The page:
High Court adjourns Michael O’Flynn case until June
Developer’s group is taking lawsuit against former employees
O’Flynn group case had run into fourth week in the High Court.
The High Court has adjourned builder Michael O’Flynn’s property group’s lawsuit against some former workers while the defendants challenge a ruling relating to evidence in the case.
Several companies in the O’Flynn group are suing former managers Patrick Cox, Liam Foley, Eoghan Kearney and others saying they made a €12.5 million profit on a student accommodation project on Gardiner Street, Dublin, at the business’s expense. The defendants deny the claims.
Mr Justice William Quinn adjourned the hearing to allow the defendants appeal a ruling next month that they say prevents them getting documents that will support part of their case.
The documents deal with O’Flynn group’s sale in 2012 of land in the English cities of Birmingham and Coventry to a local builder, JJ Gallagher.
The British company subsequently sold the Birmingham sites to a venture in which an O’Flynn company and one of the plaintiffs, Grey Willow, held 10per cent, while the main investor, Coral Group, had 90 per cent. The partnership developed the site.
The State’s National Asset Management Agency (Nama), to which the O’Flynn group owed €1.8 billion, originally demanded that it sell the properties. The defence maintains that the agency was unaware of the Coral-Grey Willow arrangement.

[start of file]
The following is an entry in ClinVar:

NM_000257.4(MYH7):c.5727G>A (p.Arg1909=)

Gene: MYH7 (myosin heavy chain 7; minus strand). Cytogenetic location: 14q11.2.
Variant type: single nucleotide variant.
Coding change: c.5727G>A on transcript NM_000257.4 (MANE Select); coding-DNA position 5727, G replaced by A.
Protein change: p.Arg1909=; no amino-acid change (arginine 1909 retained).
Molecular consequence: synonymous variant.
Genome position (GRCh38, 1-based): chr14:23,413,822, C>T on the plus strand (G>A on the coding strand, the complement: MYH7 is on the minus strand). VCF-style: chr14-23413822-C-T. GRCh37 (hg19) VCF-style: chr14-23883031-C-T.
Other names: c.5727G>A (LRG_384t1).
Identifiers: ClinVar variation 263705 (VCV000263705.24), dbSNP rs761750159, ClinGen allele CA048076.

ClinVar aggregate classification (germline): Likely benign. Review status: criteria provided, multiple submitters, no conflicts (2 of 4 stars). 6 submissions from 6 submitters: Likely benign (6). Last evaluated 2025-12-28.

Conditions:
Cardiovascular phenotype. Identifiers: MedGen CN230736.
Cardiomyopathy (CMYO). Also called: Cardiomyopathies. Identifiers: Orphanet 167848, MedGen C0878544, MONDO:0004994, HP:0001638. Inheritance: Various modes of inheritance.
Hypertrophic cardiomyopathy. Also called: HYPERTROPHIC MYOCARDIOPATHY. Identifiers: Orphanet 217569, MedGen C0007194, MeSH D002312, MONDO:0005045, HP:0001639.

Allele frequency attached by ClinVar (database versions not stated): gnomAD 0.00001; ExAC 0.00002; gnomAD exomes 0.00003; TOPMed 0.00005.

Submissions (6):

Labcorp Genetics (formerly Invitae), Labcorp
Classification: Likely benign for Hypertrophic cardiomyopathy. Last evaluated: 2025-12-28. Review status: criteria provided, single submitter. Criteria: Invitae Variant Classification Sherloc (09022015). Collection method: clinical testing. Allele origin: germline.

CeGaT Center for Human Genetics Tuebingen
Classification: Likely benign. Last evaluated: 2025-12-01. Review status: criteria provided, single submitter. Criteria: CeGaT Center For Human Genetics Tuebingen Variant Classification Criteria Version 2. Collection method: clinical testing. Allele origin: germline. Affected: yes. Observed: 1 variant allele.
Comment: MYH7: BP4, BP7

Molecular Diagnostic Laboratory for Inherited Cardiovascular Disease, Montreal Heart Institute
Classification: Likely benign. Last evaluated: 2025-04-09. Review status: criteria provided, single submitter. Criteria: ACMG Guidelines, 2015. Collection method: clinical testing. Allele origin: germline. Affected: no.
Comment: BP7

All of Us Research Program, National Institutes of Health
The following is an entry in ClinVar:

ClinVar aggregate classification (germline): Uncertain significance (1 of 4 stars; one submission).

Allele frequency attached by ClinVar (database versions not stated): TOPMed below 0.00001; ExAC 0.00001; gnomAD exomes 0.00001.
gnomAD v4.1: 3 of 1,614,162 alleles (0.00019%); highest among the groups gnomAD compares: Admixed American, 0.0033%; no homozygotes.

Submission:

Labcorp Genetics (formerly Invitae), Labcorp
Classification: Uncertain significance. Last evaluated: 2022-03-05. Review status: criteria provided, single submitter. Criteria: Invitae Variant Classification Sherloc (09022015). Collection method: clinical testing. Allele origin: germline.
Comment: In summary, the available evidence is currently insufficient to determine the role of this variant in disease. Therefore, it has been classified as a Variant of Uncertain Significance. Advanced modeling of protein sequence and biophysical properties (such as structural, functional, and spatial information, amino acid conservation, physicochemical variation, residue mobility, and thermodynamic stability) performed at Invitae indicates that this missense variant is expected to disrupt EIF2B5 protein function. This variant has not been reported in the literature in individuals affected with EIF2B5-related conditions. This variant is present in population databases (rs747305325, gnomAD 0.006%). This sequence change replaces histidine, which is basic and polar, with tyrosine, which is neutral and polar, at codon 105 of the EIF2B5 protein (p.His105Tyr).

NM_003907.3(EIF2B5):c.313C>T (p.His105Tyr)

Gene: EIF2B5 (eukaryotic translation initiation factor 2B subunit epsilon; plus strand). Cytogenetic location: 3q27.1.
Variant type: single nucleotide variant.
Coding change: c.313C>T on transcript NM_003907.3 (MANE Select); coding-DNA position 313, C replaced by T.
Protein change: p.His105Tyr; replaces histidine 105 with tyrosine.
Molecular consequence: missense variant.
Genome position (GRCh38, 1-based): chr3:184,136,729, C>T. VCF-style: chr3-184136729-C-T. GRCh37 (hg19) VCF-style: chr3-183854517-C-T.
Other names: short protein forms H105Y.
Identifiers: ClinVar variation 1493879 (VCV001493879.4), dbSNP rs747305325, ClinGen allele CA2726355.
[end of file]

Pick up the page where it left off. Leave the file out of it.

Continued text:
However, Mr O’Flynn stressed in his evidence that the plaintiffs kept Nama informed at all times. An agency official is due to give evidence for the defence.
Another High Court judge, Mr Justice David Barniville, ruled that the defendants could not have the documents relating to the sale they were seeking. However, their lawyers sought to challenge this and the Court of Appeal will hear that on March 3rd.
Justice Quinn adjourned the main case until June, but said he would hold a brief hearing on the Friday after the appeal.
The case has already run into its fourth week and observers believe it could take several more, as the plaintiffs have yet to concluded their evidence, while the defence has not opened its case.
Mr Cox, Mr Foley and Mr Kearney challenge the assertion that several of the O’Flynn companies taking the case, including the first plaintiff, Victoria Hall Management Ltd, employed them. As a result, they deny that they could have owed duties as workers to those businesses.
They say that they did consultancy work for some of the companies, which paid them fees for this.
Mr Cox says that he was employed by Tiger Developments, part of the O’Flynn group’s UK operation, which passed to US investor Blackstone, in April 2014. He announced his resignation from the company at that point.
Mr Cox maintains that he has a letter from John Nesbitt, head of the O’Flynn group’s UK business, allowing him to pursue property projects of his own in Dublin.